A third mechanism of causing activation by electron impact might be that where the impinging electron transfers enough energy to the hydrogen molecule to cause its dissociation and resonance of one of the atoms. This process may be expected at 13 to 14 volts, which is the sum of the heat of dissociation and the resonance potential of the hydrogen atom. This is the mechanism postulated by Hughes.
A fourth possibility may be considered. It may be necessary that an electron ionize a hydrogen molecule before the latter can be made to react. It was found by Anderson and Storch and Olson that nitrogen and hydrogen reacted to form ammonia when bombarded by 17-volt electrons. This voltage is near the ionization potentials of these molecules.
We may state at once the results of our experiments. Electrons of 11.4 volts’ energy can activate hydrogen molecules, for we find that there is a definite pressure decrease when the accelerating voltage applied to our tube has this value. At the same voltage we also obtain a kink in the current-potential curves, using the Franck method.
This research was aided financially by a grant made to Professor A. A. Noyes by the Carnegie Institution of Washington.
II. Velocity distribution of electrons issuing from small holes.
The velocity distribution of a beam of 50-volt electrons issuing from a hole 0.022 cm in diameter in a copper plate 0.02 cm thick has been measured. Seventy percent of the electrons were found to retain approximately their initial velocity. By coating the sides and edges of the hole with lampblack 95% of the electrons were transmitted without appreciable energy loss. Similar results were obtained with grids of 100 mesh copper gauze.
III. Activation of gases by electron impact.
The purpose of this research was to study the chemical behavior of gases activated by electron impact and to measure the energy necessary for their activation. The general plan was to use an apparatus similar to that employed in the study of the reaction between copper oxide and active hydrogen by Glockler, Baxter, and Dalton. The gases were introduced at pressures of 0.05 - 0.3 mm of mercury into a four electrode tube connected with a liquid air trap and a Birani pressure gauge. A four electrode tube was used in order that the energy loss of the electrons might be studied by making current potential curves as done by Franck and others. With this arrangement it was possible to follow the course of any reaction which involved a change in the number of molecules or produced a product condensible in liquid air. It was of course not possible to use gases which would undergo reaction when exposed the the hot filament. The systems studied were: oxygen and carbon, carbon monoxide and hydrogen, nitrogen and copper. Only the first gave definite positive results and for this reason it will receive the most attention.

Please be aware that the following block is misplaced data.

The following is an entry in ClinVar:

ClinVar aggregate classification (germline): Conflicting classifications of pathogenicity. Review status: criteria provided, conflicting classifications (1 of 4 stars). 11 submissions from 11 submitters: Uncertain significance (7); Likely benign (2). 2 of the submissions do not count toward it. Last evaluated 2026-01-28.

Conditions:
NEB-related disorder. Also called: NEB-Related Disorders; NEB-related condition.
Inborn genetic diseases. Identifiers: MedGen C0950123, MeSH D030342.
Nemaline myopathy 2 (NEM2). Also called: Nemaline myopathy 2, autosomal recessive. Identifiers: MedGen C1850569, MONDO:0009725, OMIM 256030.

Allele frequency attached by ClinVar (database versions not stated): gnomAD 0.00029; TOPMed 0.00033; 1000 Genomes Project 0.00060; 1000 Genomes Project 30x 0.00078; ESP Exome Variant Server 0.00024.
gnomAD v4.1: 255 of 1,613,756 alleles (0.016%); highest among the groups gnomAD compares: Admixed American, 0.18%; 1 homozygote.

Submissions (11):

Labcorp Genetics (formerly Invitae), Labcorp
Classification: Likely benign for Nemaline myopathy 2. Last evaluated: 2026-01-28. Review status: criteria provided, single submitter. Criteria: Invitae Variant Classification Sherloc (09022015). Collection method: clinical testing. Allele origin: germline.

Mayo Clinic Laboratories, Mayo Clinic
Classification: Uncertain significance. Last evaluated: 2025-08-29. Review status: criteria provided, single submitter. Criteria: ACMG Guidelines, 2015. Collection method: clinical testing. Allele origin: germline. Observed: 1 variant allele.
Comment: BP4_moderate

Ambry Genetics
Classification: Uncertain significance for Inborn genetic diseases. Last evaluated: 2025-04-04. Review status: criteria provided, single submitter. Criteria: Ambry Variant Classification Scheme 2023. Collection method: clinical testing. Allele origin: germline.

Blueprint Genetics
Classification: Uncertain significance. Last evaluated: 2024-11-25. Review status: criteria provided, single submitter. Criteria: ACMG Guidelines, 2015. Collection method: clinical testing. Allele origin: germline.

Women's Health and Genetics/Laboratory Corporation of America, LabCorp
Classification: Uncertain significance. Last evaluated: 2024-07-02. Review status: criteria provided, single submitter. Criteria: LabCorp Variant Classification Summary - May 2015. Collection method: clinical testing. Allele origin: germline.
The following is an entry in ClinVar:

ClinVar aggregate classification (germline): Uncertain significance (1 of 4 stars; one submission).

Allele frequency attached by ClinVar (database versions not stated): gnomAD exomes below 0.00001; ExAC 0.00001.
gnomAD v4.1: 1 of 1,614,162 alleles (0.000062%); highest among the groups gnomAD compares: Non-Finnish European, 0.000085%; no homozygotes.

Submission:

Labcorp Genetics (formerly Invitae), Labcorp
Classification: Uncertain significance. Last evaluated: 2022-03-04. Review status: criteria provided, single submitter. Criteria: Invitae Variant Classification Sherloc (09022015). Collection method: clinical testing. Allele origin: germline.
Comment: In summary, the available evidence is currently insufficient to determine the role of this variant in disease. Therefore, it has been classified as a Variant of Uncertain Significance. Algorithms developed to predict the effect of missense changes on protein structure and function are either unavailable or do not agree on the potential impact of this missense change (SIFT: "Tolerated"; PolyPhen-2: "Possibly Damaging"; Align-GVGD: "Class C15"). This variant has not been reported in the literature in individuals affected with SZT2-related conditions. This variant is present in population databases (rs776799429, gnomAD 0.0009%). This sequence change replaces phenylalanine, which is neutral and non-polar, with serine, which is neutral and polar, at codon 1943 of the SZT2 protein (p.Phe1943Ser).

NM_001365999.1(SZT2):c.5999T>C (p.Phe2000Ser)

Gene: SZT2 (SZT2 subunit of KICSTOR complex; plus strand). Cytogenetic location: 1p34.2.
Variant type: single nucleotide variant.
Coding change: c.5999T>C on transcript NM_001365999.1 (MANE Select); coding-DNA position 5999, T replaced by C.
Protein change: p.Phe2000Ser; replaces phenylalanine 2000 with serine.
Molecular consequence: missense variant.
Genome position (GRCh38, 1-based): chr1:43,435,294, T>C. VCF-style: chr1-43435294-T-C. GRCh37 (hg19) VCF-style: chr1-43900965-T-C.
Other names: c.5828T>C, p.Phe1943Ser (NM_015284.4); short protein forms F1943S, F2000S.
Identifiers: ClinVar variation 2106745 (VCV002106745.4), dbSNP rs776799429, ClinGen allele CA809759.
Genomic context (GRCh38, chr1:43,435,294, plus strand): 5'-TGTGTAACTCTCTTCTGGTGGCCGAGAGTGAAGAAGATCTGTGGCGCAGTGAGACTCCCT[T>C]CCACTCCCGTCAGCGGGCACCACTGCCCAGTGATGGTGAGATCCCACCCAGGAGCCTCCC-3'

The author wishes to express his thanks to Professor Tolman, Dr. Glockler and Mr. Baxter for their assistance in this research; also to the Carnegie Institution of Washington for financial aid received through a grant made to Professor A.A. Noyes.
|Item Type:||Thesis (Dissertation (Ph.D.))|
|Degree Grantor:||California Institute of Technology|
|Division:||Chemistry and Chemical Engineering|
|Thesis Availability:||Public (worldwide access)|
|Defense Date:||1 January 1928|
|Default Usage Policy:||No commercial reproduction, distribution, display or performance rights in this work are provided.|
|Deposited By:||Imported from ETD-db|
|Deposited On:||24 Feb 2005|
|Last Modified:||26 Dec 2012 02:32|